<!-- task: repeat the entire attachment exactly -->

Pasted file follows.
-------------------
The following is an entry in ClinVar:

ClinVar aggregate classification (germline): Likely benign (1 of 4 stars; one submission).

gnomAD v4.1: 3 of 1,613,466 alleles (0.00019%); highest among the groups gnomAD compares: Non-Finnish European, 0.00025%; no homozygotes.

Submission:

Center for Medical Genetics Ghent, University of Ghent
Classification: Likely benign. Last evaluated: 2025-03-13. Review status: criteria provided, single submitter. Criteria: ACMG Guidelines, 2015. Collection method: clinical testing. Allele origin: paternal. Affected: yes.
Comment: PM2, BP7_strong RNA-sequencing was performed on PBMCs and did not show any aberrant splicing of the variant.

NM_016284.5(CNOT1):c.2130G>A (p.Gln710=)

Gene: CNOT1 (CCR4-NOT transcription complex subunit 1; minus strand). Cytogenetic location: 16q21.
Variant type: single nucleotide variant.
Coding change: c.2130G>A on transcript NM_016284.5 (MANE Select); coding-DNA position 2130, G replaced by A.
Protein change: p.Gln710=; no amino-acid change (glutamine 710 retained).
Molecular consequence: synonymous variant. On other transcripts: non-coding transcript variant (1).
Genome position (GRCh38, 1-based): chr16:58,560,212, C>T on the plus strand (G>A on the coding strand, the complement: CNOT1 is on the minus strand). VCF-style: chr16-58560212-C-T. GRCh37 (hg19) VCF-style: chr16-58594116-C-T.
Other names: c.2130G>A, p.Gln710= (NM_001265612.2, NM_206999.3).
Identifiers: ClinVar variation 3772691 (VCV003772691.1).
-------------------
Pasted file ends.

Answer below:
The following is an entry in ClinVar:

ClinVar aggregate classification (germline): Likely benign (1 of 4 stars; one submission).

gnomAD v4.1: 3 of 1,613,466 alleles (0.00019%); highest among the groups gnomAD compares: Non-Finnish European, 0.00025%; no homozygotes.

Submission:

Center for Medical Genetics Ghent, University of Ghent
Classification: Likely benign. Last evaluated: 2025-03-13. Review status: criteria provided, single submitter. Criteria: ACMG Guidelines, 2015. Collection method: clinical testing. Allele origin: paternal. Affected: yes.
Comment: PM2, BP7_strong RNA-sequencing was performed on PBMCs and did not show any aberrant splicing of the variant.

NM_016284.5(CNOT1):c.2130G>A (p.Gln710=)

Gene: CNOT1 (CCR4-NOT transcription complex subunit 1; minus strand). Cytogenetic location: 16q21.
Variant type: single nucleotide variant.
Coding change: c.2130G>A on transcript NM_016284.5 (MANE Select); coding-DNA position 2130, G replaced by A.
Protein change: p.Gln710=; no amino-acid change (glutamine 710 retained).
Molecular consequence: synonymous variant. On other transcripts: non-coding transcript variant (1).
Genome position (GRCh38, 1-based): chr16:58,560,212, C>T on the plus strand (G>A on the coding strand, the complement: CNOT1 is on the minus strand). VCF-style: chr16-58560212-C-T. GRCh37 (hg19) VCF-style: chr16-58594116-C-T.
Other names: c.2130G>A, p.Gln710= (NM_001265612.2, NM_206999.3).
Identifiers: ClinVar variation 3772691 (VCV003772691.1).